Reflection: Adjustments to Practice Using StopMotion Video to Explore Protein Synthesis (Day 3 of 3) - Section 4: The Classroom Flow: Wrapping Up


After video projects, students express how fun it was while teachers almost always talk about how tiring and stressful it was to navigate technology.  It takes time to check them in and out, to deal with missing and tangled cords, log in and program issues, and students take a long time working with programs in part because they are working with new software and in part because they are engaged and interested in doing great work.  

I have a few key takeaways from my time with this project and I hope they can help you as you navigate your own unique school and class technology situation:

  1. Expect a technology based project to take 2 days longer than you initially planned.  Knowing this and accepting it means you can adjust your lesson plans.  This way, you won't feel anxious that you are behind and students won't feel rushed into doing less than their best.  Knowing this also makes for more intentional instructional choices:  we may not do many tech projects, but when we do, they are powerful experiences for students in part because I was able to schedule the type of time they need to get familiar with the software and to do their best work.
  2. Make a typed up sign out sheet for each class period and keep them on a clipboard with a pencil with the device cart.  I am very explicit about sign ups:  I assign numbered devices to lab tables/pairs rather than letting students pick their own numbers because I noticed how much longer the process took when students chose their device:  they spend a lot of time thinking about their favorite/lucky number which makes things difficult because I have trouble figuring out who had which device and putting them back is more challenging because there will be gaps in the cart as students skip specific numbers in favor of others, making me think that maybe there are missing devices still out when that is not the case.  Streamlining this process makes things easier for you and gets the kids into work mode much faster.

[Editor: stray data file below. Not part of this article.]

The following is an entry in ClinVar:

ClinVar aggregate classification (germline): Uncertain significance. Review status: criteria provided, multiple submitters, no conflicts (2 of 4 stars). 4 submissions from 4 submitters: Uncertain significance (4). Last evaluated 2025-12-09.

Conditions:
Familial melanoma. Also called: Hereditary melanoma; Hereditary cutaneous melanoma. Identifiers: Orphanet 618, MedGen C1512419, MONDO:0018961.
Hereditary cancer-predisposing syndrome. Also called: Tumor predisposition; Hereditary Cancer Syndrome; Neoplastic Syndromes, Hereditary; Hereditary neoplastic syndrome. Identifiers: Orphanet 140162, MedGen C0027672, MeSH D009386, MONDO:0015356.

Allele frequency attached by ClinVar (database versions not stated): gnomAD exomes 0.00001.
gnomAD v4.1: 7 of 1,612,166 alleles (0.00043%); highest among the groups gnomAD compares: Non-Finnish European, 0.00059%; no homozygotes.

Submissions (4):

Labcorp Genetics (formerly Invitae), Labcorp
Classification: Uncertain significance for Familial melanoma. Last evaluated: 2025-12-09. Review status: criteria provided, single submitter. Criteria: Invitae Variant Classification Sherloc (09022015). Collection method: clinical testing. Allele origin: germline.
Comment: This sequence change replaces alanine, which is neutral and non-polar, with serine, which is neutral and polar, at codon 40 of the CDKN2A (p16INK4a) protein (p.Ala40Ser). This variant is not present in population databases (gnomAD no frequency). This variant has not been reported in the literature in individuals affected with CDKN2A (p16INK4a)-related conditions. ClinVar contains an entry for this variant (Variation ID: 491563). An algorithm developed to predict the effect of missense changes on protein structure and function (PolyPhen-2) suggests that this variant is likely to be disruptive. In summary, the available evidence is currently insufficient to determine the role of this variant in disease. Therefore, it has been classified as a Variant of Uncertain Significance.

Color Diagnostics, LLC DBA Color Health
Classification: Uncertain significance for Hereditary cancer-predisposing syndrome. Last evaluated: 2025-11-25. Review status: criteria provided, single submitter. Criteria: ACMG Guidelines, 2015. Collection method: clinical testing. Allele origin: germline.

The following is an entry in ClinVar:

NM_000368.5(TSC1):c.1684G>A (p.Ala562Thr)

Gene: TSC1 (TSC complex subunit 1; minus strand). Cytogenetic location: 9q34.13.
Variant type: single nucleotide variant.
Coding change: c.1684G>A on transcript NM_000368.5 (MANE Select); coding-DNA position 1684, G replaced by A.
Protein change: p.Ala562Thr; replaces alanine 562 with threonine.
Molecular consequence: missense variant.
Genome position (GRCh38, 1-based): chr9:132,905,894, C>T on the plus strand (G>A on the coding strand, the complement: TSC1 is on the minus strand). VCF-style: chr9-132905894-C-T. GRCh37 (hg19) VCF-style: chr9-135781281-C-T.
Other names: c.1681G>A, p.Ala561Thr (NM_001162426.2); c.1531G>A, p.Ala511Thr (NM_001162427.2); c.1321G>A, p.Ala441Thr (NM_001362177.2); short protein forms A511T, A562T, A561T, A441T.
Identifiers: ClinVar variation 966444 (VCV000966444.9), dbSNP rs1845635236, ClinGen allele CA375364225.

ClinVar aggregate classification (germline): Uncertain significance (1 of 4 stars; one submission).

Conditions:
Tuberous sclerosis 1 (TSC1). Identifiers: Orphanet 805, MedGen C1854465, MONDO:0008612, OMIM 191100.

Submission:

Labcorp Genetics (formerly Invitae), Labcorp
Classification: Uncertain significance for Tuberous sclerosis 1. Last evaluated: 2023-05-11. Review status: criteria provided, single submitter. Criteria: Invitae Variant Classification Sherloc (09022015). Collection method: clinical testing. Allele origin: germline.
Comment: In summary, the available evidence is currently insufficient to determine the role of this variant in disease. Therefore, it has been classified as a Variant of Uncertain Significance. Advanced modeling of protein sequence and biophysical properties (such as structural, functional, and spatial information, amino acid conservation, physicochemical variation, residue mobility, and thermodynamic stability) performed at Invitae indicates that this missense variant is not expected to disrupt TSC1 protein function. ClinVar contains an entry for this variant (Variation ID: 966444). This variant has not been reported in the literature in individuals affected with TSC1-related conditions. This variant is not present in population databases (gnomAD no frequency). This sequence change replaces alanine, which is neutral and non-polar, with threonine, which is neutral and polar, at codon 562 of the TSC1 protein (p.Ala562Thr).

3. Have two student helpers assist you in getting all devices to and from the device cart each class period.  I typically request specific students to help me for the quarter/semester and I ask them with a very real compliment:  that I thought they would be perfect for this job because of their attention to detail, their respect for our school and our class, and because I appreciate and trust their maturity.  Student helpers are amazing and take their role here seriously.
  4. Finally, instead of calling time five minutes before the bell, make the announcement to begin shutting things down and transitioning into exit routines fifteen minutes before the end of class.  This way, the cart return process can be staggered so that the area is not crammed with students all anxious to get this done right at that moment.  

I can't wait to hear some of your tech tips for a great classroom experience using technology for student project work!

  Navigating the Technology Time Drain
  Adjustments to Practice: Navigating the Technology Time Drain
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Using StopMotion Video to Explore Protein Synthesis (Day 3 of 3)

Unit 7: Unit 7: DNA & Protein Synthesis
Lesson 22 of 22

Objective: SWBAT explain the three phases of protein synthesis (transcription, RNA processing, and translation) and protein processing by creating videos to describe the process.

Big Idea: Keep your kids engaged in learning the complex process of protein synthesis using this StopMotion video creation activity!

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